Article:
L is for Liongo

Published April 14, 2016 by Iphis of Scyros


I’m not going to be able to do this one justice.  Liongo — or Fumo Liyongo — is a great hero celebrated in Swahili oral tradition.  Some of the material dates back to the neighborhood of the 13th century, so he’s a figure with considerable antiquity.  He’s probably also based on a real person, which makes him rather different from most (or rather all) of the other figures we’ll be looking at this April.

I wish I could say “yep, I’ve read English translations of all the major works about Liongo, and so I know exactly what I’m talking about.”

But I totally can’t say that.  I’ve read a few summaries, and that’s it.  So consider this post an enthusiastic “wow, this is stuff I’m going to have to read someday!”

Being the subject of a large amount of oral tradition, there’s a lot that could be said about Liongo, if I had more time (I’m only pre-writing a day ahead, sadly) and if I’d actually read the material itself.  Since I’m working off of summaries, I’m just going to hit a few highlights that caught my eye as being similar to figures from other parts of the world.

  1. Liongo is a master archer, and in one story his enemies set up an archery tournament as a trap for him.  He both outwits them and wins the tournament.
  2. He has the usual heroic features:  powerful warrior, extremely tall…probably good-looking, though the summaries I saw didn’t actually address that.  (But these kinds of figures usually are described as being the most handsome as well as the best in every other way.)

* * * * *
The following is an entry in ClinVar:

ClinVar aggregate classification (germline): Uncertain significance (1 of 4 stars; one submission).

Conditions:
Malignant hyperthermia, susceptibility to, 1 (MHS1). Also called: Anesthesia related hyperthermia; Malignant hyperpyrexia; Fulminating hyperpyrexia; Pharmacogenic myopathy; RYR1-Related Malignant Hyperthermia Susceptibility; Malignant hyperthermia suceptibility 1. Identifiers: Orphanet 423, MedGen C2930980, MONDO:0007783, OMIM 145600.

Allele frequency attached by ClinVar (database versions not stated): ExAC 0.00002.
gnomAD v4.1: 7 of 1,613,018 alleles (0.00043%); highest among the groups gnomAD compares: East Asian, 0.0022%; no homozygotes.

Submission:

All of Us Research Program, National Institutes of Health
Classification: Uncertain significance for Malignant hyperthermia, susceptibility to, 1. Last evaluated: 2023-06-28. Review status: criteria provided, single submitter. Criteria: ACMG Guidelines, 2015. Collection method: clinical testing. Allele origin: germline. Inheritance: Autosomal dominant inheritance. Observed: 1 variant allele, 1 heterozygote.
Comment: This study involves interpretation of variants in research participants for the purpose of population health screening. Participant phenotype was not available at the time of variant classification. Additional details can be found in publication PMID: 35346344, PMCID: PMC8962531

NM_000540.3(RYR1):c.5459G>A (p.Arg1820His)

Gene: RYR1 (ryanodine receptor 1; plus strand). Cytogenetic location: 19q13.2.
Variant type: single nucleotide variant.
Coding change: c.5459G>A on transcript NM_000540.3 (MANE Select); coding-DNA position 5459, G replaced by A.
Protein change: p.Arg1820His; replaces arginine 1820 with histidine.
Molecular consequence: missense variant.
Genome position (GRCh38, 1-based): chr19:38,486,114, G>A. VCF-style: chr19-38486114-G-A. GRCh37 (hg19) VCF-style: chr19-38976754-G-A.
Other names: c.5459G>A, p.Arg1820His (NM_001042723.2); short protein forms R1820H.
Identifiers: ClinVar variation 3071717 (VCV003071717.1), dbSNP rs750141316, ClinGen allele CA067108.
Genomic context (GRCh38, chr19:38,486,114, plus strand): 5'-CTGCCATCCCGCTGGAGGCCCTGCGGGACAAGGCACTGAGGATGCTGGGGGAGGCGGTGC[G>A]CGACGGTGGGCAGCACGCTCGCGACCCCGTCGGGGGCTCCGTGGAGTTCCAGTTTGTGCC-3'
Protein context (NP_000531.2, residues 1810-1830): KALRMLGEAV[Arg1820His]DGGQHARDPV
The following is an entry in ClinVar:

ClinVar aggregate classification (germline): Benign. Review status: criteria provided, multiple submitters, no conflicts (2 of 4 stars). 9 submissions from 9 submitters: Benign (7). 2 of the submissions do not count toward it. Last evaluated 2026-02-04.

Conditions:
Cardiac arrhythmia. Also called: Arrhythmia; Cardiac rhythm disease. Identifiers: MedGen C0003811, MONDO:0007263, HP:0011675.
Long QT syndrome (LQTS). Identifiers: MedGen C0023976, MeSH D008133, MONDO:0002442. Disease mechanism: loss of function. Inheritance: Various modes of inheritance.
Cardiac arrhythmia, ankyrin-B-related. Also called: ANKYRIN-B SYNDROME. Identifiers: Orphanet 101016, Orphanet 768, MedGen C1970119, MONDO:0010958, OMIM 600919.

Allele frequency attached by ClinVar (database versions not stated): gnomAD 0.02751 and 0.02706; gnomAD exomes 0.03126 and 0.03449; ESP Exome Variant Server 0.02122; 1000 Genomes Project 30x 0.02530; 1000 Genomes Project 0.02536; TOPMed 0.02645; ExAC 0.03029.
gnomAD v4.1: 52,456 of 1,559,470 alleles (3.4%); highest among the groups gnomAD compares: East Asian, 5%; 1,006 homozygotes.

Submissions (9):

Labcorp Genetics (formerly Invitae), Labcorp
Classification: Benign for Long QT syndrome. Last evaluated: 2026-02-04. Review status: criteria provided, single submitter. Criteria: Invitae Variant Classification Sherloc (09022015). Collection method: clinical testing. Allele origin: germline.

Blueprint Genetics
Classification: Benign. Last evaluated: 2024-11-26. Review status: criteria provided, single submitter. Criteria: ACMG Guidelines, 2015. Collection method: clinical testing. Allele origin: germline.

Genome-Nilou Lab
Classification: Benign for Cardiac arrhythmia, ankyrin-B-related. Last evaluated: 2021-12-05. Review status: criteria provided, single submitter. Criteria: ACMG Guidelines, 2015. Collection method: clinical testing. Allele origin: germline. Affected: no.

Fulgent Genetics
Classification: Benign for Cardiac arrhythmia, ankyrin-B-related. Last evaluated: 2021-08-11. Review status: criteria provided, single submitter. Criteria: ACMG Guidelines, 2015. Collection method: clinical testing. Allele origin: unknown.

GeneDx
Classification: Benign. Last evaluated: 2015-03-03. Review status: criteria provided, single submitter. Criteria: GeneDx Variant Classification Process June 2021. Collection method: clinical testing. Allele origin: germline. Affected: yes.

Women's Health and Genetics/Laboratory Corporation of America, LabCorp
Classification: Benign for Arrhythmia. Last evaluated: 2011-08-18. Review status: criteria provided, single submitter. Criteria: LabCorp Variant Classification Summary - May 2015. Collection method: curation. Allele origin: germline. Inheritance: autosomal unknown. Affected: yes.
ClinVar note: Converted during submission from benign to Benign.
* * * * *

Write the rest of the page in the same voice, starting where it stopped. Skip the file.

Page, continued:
3. Liongo is virtually invulnerable, and can only be killed by a copper pin to his navel.
  4. As he was dying, Liongo leaned against his trusty bow.

So, the points of comparison:

  1. Robin Hood, obviously.  (Like you needed me to tell you that!)
  2. Pretty much everybody, really…but let’s say “King Arthur” here, since he’s often assumed to have been based on a real person.
  3. You’re probably expecting me to say “Achilles,” aren’t you?  Actually, I was thinking “Sigurd,” personally.  (Achilles’ near-invulnerability was actually a very late addition to the myth.)
  4. Cu Chulainn.  It’s a little different, but the summary’s description made me think of his death, in which he used his spear to stay upright and keep fighting.  (Okay, actually that’s very, very different.  But…well, it’s still leaning against a weapon in death right?)



Okay, that was pretty weak.  I’m sorry.  But tomorrow will be better!  That I can promise!  (I’ve been looking forward to tomorrow’s post for a long time now.  And it’s going to have pictures.  Lots of them.)

2 comments on “L is for Liongo

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